By Rabbi Joshua Rabin
Millennial engagement is the hot topic of conversation in the Jewish world, as professionals and lay leaders worry about whether or not the emerging generation of Jewish adults will invest in the Jewish future. Frankly, this communal concern is well founded. Eric Greenberg and Karl Weber write in Generation We that millennials are 21% less likely than previous generations to join an organized religious institution, and 33% more likely than to express personal spiritual beliefs outside organized religion (p. 195). These numbers cannot be reversed through financial investment alone; rather, these numbers require that Jewish organizations shift their millennial engagement strategies by rethinking their definitions of engagement.
I am a millennial Jew, and I work at the United Synagogue of Conservative Judaism (USCJ), a legacy organization in existence for over 100 years. Like most legacy organizations, it is a challenge for the professional and lay leadership at to think strategically about millennial engagement. However, when over 1200 participants convened for five days this past November at Shape the Center, USCJ’s biennial convention, over 450 of those participants were between the ages of 18-35, over 25% of the total attendance. Half of those millennials never set foot inside of the hotel, but were engaged through the convention team’s coordinated strategy to offer a myriad of opportunities for engagement and leadership development.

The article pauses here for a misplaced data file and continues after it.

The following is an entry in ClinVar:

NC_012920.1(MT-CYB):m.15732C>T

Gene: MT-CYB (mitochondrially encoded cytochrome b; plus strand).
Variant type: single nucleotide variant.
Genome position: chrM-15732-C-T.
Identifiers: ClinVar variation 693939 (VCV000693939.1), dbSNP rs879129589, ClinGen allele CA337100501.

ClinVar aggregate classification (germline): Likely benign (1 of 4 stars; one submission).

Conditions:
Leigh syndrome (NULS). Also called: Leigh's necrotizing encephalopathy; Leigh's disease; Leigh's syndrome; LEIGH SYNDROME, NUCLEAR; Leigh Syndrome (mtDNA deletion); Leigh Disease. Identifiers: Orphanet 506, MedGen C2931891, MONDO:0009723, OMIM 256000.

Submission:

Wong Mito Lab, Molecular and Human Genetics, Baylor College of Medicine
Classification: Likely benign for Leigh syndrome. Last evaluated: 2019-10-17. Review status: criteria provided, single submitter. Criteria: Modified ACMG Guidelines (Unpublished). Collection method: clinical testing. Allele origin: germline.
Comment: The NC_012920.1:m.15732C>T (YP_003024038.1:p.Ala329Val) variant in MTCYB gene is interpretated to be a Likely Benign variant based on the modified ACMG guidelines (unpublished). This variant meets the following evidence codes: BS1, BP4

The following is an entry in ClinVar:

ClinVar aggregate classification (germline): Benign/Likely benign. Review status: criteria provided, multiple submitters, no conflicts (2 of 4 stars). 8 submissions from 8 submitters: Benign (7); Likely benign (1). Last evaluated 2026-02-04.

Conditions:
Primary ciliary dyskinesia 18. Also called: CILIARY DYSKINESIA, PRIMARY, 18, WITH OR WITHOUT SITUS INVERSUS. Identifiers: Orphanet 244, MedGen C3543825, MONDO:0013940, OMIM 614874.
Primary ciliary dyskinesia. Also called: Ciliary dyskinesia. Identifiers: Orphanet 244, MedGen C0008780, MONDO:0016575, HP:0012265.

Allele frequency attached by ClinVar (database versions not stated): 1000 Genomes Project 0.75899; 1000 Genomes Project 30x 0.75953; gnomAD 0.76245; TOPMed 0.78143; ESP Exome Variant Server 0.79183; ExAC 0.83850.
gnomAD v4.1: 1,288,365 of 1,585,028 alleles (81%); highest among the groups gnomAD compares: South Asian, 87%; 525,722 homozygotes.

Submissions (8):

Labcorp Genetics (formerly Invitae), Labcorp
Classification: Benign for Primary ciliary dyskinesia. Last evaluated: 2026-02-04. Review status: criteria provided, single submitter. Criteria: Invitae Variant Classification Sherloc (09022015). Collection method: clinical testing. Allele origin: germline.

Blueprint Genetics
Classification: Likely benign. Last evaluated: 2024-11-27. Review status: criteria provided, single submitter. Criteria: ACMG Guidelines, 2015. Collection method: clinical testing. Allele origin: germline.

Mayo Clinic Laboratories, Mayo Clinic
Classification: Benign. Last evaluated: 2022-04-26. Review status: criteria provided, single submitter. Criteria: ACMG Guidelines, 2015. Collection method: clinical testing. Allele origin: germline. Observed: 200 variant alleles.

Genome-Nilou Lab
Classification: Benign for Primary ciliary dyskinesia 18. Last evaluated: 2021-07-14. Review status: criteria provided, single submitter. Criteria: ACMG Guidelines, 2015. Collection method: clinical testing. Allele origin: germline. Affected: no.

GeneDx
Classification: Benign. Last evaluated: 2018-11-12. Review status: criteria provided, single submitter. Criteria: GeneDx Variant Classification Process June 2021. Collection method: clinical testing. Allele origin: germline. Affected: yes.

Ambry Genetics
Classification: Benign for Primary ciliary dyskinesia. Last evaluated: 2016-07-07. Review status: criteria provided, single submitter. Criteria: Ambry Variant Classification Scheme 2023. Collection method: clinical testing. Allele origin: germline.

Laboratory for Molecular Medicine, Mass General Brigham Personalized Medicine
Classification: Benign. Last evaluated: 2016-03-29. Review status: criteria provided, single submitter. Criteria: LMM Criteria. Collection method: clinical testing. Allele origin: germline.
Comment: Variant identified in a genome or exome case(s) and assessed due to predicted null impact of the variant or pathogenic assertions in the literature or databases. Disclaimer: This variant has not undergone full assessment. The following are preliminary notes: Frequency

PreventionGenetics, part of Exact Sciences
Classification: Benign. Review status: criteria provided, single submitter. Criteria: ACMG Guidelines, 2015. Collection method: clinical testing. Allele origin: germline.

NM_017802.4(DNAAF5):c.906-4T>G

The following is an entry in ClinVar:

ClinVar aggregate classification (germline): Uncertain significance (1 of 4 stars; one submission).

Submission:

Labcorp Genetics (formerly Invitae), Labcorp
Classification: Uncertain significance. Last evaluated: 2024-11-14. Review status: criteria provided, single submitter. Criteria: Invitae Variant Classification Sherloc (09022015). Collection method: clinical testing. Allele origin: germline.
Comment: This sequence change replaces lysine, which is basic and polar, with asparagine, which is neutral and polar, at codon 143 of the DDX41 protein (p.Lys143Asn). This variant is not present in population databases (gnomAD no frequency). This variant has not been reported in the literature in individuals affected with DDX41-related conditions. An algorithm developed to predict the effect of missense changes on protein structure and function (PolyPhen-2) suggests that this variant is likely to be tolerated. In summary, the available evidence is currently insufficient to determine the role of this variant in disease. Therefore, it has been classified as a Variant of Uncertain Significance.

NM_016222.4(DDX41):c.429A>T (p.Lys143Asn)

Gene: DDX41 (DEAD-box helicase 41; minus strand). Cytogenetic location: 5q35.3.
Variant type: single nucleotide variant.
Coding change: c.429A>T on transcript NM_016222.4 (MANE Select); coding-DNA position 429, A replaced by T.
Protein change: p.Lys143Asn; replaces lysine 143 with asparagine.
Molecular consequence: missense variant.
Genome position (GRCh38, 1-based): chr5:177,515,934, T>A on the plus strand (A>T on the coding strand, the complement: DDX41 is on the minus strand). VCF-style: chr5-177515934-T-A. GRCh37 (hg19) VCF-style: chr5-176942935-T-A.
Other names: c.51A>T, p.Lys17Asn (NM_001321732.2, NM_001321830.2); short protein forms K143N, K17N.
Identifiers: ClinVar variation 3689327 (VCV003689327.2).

This accomplishment was primarily the result of a strategic partnership formed between USCJ and OneTable, a startup organization that empowers millennial Jews to take ownership of the Shabbat experience by hosting and attending Shabbat dinners in all kinds of locations. In addition to leading intensive millennial engagement opportunities at the convention, OneTable and USCJ partnered to run #ShapeTheTable, a mashup hashtag of OneTable’s name and the tagline of the USCJ Convention. On Friday night during the convention, 250 millennials in the Chicago-area participated in a series of hosted Shabbat dinners – a chance for OneTable to showcase it’s incredible work in the Chicago-area, and for USCJ to model a paradigm shift for what it means to engage the under-engaged.
1. Millennial Engagement: From Consumers to Activists
While many Jewish organizations say they want to increase millennial engagement, the strategies for accomplishing this goal make a certain set of assumptions about what it means to participate, where a person must participate, and why millennials choose not to participate in certain organizations, particularly synagogues.